Noah Carmichael, MBA en Directors and Executives, beBee in English, Managers Featured Contributor • BIZCATALYST 360 29/11/2016 · 3 min de lectura · 1,1K

I'll Just Call Your Competition

I'll Just Call Your Competition

How many leads did your team turn away this month from lack of phone skills? If you have worked in phone sales for any amount of time, you have heard phrases like, “smile and dial”, or, “they can hear you smiling over the phone…they can also hear a frown.” As old school as it sounds, both are still true. I have listened to communication in different industries from a managerial or consultants perspective for just about 15 years and like most managers and business owners, I will say that I have to agree with both statements.


Walk in Their Shoes

Let’s take our company and our team out of the equation for a moment and let’s put on our consumer hat.

  • Have you ever called an establishment to hear, “Hello” and then crickets? Did I call the right place? Am I now qualifying the business that I called?
  • Have you ever called looking for a service and feel that you have completely annoyed whoever answered the phone? Did I take you away from something more important? Should I apologize?

My favorite is the “yeah” call. The one where you may have done just enough research to be dangerous, but still need some confirmation that you are on the right track before you commit to driving into a location or setting an appointment, and all you hear from the other end of the phone is…”Yeah.”

  • “Do you guys have this type of tire in stock?”…“Yeah”
  • “Are you still located at 1234 West Glenn?”…”Yeah”
  • “Do you have appointments available for today?”…”Yeah”

At some point, most of us have encountered one of the above scenarios. Now answer a couple of questions.

  • What did you do?
  • How did you feel as a potential paying customer?

Personally, I will take my business elsewhere. I am not asking for a half-hour conversation about a tire being in stock, but I would like a little more in the way of engagement.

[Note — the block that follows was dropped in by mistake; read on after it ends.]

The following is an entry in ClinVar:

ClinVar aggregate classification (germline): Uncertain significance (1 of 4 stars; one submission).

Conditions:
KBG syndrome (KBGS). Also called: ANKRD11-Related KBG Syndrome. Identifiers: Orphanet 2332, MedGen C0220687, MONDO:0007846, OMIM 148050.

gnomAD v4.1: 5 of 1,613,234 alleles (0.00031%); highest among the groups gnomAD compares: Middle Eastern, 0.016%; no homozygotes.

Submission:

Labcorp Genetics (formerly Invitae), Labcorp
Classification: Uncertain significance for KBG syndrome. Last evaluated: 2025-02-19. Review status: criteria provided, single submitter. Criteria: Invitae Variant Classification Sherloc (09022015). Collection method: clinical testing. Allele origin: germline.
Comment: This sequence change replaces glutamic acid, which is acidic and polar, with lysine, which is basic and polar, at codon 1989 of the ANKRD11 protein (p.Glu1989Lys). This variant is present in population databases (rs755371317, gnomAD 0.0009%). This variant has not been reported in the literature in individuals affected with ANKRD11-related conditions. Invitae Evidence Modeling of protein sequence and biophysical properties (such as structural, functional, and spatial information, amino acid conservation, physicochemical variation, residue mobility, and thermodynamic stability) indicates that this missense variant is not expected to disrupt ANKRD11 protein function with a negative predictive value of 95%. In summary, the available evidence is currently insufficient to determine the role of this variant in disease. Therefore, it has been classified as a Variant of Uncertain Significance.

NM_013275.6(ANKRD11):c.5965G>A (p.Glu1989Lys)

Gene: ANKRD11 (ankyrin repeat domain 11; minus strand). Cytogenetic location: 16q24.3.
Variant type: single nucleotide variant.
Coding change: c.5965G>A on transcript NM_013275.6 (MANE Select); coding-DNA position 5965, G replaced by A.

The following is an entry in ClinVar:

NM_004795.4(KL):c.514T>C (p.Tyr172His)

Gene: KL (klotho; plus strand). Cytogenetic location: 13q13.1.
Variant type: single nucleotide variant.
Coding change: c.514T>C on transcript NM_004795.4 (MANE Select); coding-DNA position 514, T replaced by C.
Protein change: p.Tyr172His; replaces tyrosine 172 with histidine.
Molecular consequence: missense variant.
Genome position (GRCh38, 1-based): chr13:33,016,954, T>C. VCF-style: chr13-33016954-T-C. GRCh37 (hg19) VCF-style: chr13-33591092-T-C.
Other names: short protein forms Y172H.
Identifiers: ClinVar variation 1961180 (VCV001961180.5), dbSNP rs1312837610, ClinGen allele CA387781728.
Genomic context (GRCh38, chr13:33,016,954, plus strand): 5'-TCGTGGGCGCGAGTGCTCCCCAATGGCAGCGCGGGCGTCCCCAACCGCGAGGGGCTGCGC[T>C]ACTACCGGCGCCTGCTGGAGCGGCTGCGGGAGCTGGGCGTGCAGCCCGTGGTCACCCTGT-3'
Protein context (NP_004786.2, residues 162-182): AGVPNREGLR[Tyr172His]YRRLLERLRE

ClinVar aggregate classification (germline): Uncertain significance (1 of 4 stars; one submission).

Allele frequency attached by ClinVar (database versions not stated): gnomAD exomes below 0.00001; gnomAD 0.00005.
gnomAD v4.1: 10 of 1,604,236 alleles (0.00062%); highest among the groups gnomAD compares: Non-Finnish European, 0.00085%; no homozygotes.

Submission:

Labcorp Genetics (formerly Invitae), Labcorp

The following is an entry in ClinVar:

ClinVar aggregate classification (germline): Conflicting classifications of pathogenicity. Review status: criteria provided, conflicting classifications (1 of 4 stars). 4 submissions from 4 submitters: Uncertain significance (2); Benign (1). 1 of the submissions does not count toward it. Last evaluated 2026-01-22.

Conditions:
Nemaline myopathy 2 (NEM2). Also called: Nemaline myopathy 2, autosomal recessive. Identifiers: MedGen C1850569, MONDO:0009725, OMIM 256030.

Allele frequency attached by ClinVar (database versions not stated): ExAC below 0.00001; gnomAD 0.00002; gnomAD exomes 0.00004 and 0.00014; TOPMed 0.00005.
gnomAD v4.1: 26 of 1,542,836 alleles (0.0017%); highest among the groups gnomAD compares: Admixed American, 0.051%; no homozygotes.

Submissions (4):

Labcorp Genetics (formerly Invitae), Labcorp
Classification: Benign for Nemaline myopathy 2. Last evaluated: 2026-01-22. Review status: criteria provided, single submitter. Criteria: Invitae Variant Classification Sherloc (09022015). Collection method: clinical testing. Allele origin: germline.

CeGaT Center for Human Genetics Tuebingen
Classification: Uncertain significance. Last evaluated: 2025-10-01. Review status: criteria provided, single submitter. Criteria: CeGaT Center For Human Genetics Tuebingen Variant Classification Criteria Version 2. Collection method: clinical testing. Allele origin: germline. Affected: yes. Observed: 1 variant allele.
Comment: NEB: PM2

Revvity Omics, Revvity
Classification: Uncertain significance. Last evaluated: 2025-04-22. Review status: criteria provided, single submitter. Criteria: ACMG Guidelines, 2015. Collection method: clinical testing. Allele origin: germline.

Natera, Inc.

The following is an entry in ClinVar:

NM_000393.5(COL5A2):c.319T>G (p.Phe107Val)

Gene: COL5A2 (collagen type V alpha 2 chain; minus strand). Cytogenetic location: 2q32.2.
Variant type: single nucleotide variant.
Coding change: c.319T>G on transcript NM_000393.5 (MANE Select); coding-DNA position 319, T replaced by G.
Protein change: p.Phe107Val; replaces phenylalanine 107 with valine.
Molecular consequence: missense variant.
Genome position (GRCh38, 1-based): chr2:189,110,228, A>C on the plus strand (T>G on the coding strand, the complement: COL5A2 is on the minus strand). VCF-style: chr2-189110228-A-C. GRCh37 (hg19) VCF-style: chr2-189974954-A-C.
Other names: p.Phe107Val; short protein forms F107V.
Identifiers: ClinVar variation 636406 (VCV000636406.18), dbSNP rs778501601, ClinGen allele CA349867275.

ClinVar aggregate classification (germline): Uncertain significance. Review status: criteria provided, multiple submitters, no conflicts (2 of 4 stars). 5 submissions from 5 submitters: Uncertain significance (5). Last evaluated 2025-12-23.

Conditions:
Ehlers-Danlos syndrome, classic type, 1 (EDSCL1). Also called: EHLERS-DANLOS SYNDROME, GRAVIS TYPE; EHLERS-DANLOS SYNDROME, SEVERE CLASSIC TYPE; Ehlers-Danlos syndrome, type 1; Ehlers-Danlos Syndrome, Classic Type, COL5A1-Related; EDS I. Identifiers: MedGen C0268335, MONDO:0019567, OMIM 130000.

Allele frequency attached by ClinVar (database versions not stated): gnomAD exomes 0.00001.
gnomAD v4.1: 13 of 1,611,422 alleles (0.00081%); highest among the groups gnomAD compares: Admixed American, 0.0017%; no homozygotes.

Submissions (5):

What if this were an emergency situation and you uncovered, from asking a couple of questions, that you can not only get me the tire I need, but you are sending your shuttle (that I had no idea about) on the way to pick me up?

Guess who I’m calling or referring the next time?


Why Should I Care?

Although we utilize our phones and tablets to research before making a buying decision, there are still those industries we will call to talk to someone. Take a quick look at some of the data from Google on the importance of the phone from these 7 key industries:

  • Travel
  • Restaurants
  • Auto
  • Local Professional Services*
  • Retail
  • Finance
  • Technology

*Professional Services: Lawyers, Dentists, Doctors and any cash-pay medical professionals like Dermatologists, Chiropractors, Plastic Surgeons, etc.

Their findings focused on the industries that need to make best use of click-to-call marketing and phone skills:

  • 62% of consumers search for auto parts and services
  • 60% of consumers search for car rental information on their phone
  • 76% use click-to-call to schedule an appointment for professional services*
  • 61% of people search for financial services on their smartphones

These numbers lead to the next step in the purchasing process for most consumers. The phone call. This is where our team’s phone performance can affect your revenue. Ask yourself:

  • How is my team’s performance on the phone?
  • How quickly can I find this information?